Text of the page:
I’m sure this hits home for Katy Perry; as she said in that interview, “Ari’s fans are my fans and my fans are Ari’s fans.” Yes, that’s precisely the point, in the eyes of the Islamists, you must be wiped out. Through no real fault of your own, you have filled them with murderous rage simply by existing and contradicting their twisted dark vision of how the world should be. This is what unites Katy Perry, Ariana Grande, Donald Trump, Elizabeth Warren, you, me — they hate all of us. None of us did anything to them, insulted them, provoked them, mistreated them, or “triggered” them. We have to dispel this idea that there’s some proper combination of words and actions that will stop them from wanting to attack us.
The only way they will not feel murderous rage towards us is if we completely submit to their worldview. That’s their idea of coexistence.
A couple folks online are focusing on the “no borders” aspect of Perry’s comments, and arguing that the Manchester attack demonstrates the danger of refugees or immigrants. The problem with this argument is that the bomber* was born in Manchester. His parents were Libyan refugees who fled the rule of Qaddafi.
Of course, there’s this troubling comment from his imam:
At the mosque, Mohammed Saeed El-Saeiti, the imam at the Didsbury mosque yesterday branded Abedi a dangerous extremist. “Salman showed me the face of hate after my speech on Isis,” said the imam. “He used to show me the face of hate and I could tell this person does not like me. It’s not a surprise to me.”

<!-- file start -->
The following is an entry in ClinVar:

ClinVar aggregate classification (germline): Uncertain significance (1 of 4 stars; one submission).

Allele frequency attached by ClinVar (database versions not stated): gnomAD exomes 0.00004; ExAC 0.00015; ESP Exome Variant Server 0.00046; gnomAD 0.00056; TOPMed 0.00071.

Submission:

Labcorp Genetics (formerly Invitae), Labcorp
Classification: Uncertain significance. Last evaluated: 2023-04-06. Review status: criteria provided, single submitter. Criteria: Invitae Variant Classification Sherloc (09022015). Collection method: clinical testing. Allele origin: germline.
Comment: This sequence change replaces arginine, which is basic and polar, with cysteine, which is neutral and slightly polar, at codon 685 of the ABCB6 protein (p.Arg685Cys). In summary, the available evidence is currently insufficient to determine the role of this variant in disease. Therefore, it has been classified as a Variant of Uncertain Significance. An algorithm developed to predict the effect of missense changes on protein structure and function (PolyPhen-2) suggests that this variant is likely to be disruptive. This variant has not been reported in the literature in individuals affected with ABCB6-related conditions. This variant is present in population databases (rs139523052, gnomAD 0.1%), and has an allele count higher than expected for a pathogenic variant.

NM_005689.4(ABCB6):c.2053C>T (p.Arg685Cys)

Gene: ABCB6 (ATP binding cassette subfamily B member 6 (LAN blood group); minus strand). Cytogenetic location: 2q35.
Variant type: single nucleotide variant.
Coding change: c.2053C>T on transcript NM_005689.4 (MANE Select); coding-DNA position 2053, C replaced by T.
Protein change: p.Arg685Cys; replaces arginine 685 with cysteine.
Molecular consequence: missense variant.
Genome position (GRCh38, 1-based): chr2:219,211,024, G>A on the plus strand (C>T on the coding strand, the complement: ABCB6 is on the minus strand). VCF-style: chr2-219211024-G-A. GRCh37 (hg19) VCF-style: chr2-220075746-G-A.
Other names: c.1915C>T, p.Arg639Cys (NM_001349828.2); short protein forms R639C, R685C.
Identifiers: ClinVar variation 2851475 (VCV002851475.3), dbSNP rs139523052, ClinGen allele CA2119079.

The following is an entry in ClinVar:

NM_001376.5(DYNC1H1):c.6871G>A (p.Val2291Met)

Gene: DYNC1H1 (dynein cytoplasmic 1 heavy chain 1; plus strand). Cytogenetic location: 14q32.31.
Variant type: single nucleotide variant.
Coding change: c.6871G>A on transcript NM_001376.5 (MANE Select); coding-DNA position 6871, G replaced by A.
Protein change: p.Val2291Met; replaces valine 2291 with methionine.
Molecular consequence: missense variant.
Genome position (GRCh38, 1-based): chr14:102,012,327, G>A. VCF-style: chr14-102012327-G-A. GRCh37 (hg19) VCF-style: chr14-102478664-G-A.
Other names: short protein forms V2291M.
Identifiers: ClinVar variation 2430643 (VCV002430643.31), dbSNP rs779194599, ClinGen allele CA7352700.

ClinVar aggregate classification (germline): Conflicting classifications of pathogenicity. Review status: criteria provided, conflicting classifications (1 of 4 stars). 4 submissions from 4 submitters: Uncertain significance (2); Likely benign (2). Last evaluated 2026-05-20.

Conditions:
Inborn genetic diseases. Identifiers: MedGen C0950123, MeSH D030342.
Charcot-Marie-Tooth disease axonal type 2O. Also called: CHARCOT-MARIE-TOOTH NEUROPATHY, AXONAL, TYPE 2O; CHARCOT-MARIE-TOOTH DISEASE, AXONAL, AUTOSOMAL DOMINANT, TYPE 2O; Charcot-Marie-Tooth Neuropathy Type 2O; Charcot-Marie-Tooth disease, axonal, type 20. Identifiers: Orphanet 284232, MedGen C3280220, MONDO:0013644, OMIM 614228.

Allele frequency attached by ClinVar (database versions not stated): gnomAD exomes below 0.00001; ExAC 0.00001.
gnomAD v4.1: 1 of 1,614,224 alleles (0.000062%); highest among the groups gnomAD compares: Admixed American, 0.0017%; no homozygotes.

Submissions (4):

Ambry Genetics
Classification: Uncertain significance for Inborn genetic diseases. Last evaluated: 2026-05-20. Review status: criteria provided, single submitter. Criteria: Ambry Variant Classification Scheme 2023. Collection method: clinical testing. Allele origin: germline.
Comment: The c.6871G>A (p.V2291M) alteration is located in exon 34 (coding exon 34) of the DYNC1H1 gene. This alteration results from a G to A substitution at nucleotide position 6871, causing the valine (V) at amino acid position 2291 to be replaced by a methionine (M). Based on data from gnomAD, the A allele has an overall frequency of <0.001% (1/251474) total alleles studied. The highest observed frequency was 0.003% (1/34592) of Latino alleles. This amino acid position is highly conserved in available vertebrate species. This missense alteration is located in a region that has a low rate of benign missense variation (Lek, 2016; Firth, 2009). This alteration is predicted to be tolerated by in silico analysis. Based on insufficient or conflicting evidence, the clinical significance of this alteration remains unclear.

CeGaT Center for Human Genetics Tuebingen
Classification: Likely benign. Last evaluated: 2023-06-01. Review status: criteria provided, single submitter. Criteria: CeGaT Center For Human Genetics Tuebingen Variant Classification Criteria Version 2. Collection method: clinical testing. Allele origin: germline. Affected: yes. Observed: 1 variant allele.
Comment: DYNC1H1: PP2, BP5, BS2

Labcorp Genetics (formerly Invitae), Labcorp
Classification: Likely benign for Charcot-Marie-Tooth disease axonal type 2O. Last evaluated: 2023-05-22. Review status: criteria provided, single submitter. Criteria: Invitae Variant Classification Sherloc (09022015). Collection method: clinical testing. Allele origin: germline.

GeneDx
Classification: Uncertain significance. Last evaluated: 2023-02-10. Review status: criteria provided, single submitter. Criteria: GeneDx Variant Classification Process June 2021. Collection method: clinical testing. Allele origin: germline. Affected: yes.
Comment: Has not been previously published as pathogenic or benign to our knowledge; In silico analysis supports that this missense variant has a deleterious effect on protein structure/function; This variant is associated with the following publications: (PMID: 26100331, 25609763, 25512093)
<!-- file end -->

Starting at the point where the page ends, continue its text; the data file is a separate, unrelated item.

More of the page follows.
It’s great that the imam is preaching against ISIS. Of course, if it’s “not a surprise” that someone chose to become a suicide bomber…was there something else this imam could have done that could have prevented this?
Then again, maybe everybody was reporting this guy…
Abedi had traveled to Libya within the last 12 months, one of multiple countries he had visited, the official said. And while he had “clear ties to al Qaeda,” the official said, Abedi could have also had connections to other groups.
Members of his own family had even informed on him in the past, telling British authorities that he was dangerous, according to the intelligence official.
The U.S. official said Abedi’s bomb was “big and sophisticated,” using materials hard to obtain in Britain — meaning “it’s almost impossible to see he didn’t have help.”
* Because some suicide bombers, mass shooters, etc. want their names to be remembered after they die for their vicious acts, I generally refer to them as “the bomber” or “the shooter” in print — a small effort to ensure they are denied their ultimate goal. I leave the name in when it is mentioned in another report.